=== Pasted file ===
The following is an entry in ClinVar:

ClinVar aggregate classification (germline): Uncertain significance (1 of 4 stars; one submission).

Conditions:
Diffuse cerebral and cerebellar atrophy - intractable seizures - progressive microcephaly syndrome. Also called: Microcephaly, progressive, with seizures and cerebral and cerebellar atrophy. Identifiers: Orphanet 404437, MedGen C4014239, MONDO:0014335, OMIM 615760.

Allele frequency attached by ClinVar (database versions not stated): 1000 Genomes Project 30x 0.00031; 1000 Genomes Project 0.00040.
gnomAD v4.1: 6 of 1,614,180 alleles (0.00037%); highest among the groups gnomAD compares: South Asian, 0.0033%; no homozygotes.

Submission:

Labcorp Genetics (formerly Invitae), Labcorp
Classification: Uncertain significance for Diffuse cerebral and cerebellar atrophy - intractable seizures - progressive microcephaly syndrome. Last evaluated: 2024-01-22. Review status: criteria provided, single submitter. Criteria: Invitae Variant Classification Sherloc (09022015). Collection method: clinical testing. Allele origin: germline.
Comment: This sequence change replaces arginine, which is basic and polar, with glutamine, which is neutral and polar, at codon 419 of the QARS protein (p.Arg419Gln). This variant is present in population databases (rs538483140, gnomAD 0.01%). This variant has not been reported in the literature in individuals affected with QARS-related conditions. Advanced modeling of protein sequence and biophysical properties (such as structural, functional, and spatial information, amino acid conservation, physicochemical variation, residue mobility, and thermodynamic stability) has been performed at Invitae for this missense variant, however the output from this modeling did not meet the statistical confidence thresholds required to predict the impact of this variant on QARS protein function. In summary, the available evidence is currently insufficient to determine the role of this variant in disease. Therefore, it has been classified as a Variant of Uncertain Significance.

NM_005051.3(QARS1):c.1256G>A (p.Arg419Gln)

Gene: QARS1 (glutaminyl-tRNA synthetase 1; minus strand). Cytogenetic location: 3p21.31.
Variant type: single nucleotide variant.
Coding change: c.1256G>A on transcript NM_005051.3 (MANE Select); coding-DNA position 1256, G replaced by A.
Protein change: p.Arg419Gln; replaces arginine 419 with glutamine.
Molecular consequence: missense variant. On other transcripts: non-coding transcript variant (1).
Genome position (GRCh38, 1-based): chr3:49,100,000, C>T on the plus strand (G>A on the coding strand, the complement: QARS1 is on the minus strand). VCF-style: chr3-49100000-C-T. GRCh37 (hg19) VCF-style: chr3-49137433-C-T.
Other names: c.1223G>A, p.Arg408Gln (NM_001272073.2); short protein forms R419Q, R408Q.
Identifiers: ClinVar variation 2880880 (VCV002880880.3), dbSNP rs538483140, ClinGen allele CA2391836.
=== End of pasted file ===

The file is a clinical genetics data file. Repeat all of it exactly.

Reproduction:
The following is an entry in ClinVar:

ClinVar aggregate classification (germline): Uncertain significance (1 of 4 stars; one submission).

Conditions:
Diffuse cerebral and cerebellar atrophy - intractable seizures - progressive microcephaly syndrome. Also called: Microcephaly, progressive, with seizures and cerebral and cerebellar atrophy. Identifiers: Orphanet 404437, MedGen C4014239, MONDO:0014335, OMIM 615760.

Allele frequency attached by ClinVar (database versions not stated): 1000 Genomes Project 30x 0.00031; 1000 Genomes Project 0.00040.
gnomAD v4.1: 6 of 1,614,180 alleles (0.00037%); highest among the groups gnomAD compares: South Asian, 0.0033%; no homozygotes.

Submission:

Labcorp Genetics (formerly Invitae), Labcorp
Classification: Uncertain significance for Diffuse cerebral and cerebellar atrophy - intractable seizures - progressive microcephaly syndrome. Last evaluated: 2024-01-22. Review status: criteria provided, single submitter. Criteria: Invitae Variant Classification Sherloc (09022015). Collection method: clinical testing. Allele origin: germline.
Comment: This sequence change replaces arginine, which is basic and polar, with glutamine, which is neutral and polar, at codon 419 of the QARS protein (p.Arg419Gln). This variant is present in population databases (rs538483140, gnomAD 0.01%). This variant has not been reported in the literature in individuals affected with QARS-related conditions. Advanced modeling of protein sequence and biophysical properties (such as structural, functional, and spatial information, amino acid conservation, physicochemical variation, residue mobility, and thermodynamic stability) has been performed at Invitae for this missense variant, however the output from this modeling did not meet the statistical confidence thresholds required to predict the impact of this variant on QARS protein function. In summary, the available evidence is currently insufficient to determine the role of this variant in disease. Therefore, it has been classified as a Variant of Uncertain Significance.

NM_005051.3(QARS1):c.1256G>A (p.Arg419Gln)

Gene: QARS1 (glutaminyl-tRNA synthetase 1; minus strand). Cytogenetic location: 3p21.31.
Variant type: single nucleotide variant.
Coding change: c.1256G>A on transcript NM_005051.3 (MANE Select); coding-DNA position 1256, G replaced by A.
Protein change: p.Arg419Gln; replaces arginine 419 with glutamine.
Molecular consequence: missense variant. On other transcripts: non-coding transcript variant (1).
Genome position (GRCh38, 1-based): chr3:49,100,000, C>T on the plus strand (G>A on the coding strand, the complement: QARS1 is on the minus strand). VCF-style: chr3-49100000-C-T. GRCh37 (hg19) VCF-style: chr3-49137433-C-T.
Other names: c.1223G>A, p.Arg408Gln (NM_001272073.2); short protein forms R419Q, R408Q.
Identifiers: ClinVar variation 2880880 (VCV002880880.3), dbSNP rs538483140, ClinGen allele CA2391836.